Fuchsia watercolour sketch

A quick fuchsia watercolour sketch felt like a satisfying outcome of this evening’s studio time.

The past month has been a combination of intense, structured painting time – some in watercolour and some in oils, and no painting time at all as I travel and work away from the studio. Today, in a brief spell at home, I had a chance to spend a precious bit of time in the studio. As I walked through the garden, just coming into it’s best month for blossoms, I noticed the fuchsia’s starting to bud.

Fuchsia watercolour sketch
Fuchsia Sketch

I was reminded of a series of flower photos taken by Marc, which focussed on some gloriously fat blousy blooms. These may need to be captured in a fully worked fuchsia watercolour one of these days. But in the meantime, this fuchsia watercolour sketch is sufficient.

About the Fuchsia Watercolour

The petals of this particular flower are dense and tightly packed, like the underskirts of a sumptuously outfitted society lady dressed up for the ball. These flowers have a lovely old- fashioned feminine feel. They seem to dance and flirt as their petals open up.

Using HP paper enabled me to capture the delicate melding of colours, in the layers of petals. This was a quick, 20 minute work, not looking for perfection in any way. I like the sense of movement in this. The lost and found edges, and the sense of there being so many petals, the flower is ready to burst into a purple and pink floral explosion.

Right now, I have a half-completed oil painting on my easel and an Open Studio weekend fast approaching.  There are three weeks to go before I have visitors coming to see my watercolours. In the meantime, I’m looking forward to a wonderful weekend with the fabulous Olivia Quintin and Alain Fortier.  I sense a productive period of art work coming up.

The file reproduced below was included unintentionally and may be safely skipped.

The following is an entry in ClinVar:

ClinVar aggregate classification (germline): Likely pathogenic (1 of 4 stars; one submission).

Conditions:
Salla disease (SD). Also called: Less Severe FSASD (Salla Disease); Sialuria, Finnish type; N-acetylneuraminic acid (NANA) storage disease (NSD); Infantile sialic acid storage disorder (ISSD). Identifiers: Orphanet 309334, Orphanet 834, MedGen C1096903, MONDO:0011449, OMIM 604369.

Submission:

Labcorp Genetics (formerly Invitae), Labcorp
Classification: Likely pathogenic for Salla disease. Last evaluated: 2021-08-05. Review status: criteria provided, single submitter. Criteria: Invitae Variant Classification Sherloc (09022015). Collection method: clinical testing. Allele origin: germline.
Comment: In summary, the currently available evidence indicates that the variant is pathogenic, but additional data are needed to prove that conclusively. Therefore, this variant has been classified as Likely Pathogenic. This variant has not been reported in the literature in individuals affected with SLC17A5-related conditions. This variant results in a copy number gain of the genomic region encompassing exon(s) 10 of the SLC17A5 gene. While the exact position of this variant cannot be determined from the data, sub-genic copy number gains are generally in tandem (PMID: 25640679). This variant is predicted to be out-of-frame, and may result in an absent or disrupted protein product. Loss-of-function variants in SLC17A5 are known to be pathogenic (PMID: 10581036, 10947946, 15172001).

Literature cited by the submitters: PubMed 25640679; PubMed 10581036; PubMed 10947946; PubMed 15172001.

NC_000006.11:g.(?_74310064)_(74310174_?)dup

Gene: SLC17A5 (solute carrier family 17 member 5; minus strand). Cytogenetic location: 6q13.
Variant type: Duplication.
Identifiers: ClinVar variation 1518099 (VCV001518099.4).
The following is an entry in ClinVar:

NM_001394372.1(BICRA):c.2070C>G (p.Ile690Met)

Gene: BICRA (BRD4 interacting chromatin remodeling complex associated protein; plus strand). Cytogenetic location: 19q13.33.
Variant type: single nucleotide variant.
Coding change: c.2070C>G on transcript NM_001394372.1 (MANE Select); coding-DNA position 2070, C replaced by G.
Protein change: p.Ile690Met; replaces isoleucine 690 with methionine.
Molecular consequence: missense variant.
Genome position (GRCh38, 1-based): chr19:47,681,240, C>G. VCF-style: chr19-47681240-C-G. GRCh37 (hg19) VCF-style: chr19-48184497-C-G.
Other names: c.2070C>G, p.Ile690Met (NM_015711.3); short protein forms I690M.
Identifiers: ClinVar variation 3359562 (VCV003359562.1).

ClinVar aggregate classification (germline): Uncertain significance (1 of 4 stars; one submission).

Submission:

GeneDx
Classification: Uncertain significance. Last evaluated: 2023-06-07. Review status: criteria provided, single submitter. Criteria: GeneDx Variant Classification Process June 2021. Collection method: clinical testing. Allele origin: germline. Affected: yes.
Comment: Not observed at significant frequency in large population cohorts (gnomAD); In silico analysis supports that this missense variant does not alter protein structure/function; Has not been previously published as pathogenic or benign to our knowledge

Daffodil studies – working on observation skills

Daffodil studies
Shy Daff

I’ve spent some time this week on a range of daffodil studies.  

At last Friday’s meeting of the Saffron Walden Art Society, John Tookey talked about the benefits of sketching. Despite saying that drawing is not a particular strength of his, he managed to make it all look very easy. His demonstration results were impressive. Using pencil, marker pen, watercolour, and oil pastels, his landscape sketches very quickly displayed a remarkable range of tones and textures. I know that it’s not really that easy. But his point was well made: Sketching regularly hones your ability to observe and ultimately improves your painting.

I spend a lot of time experimenting – but not really on sketching. My experimenting is generally all about the colour and the texture rather than capturing the form. So with this in mind, I will start working on my sketching. There’s a sketch pad and pencils in my bag. Now I just need time.

In the meantime, although they’re a little more down my experimental path, this week I did a series of daffodil studies in different styles. I’m sure there will be more to come of this subject. I’ve got lots more images to work from and a nice collection of blossoms appearing in my garden. There’s certainly more than enough material to keep me painting daffodil studies at least as long as the sunny little flowers are in bloom. Hopefully, by the time the daffodils have faded I will be better able to capture the essence of the flower on paper.

Daffodil studies at various stages of development:


Picked daffodils - 3minute sketch. Daffodil studies
Picked daffodils – 3minute sketch

Done in pure watercolour. Timed to exactly three minutes. This one turned out to be semi abstract, but somehow quite appealing

Daffodil studies - trumpet frill
Daffodil study – trumpet frill

The frills on the trumpet are much more obvious on a variety that has a darker trumpet. The complexity of the frill is one of the most fascinating visual aspects of this flower.

Daffodil studies  with Daniel Smith liquid watercolour
Daffodil study with Daniel Smith liquid watercolour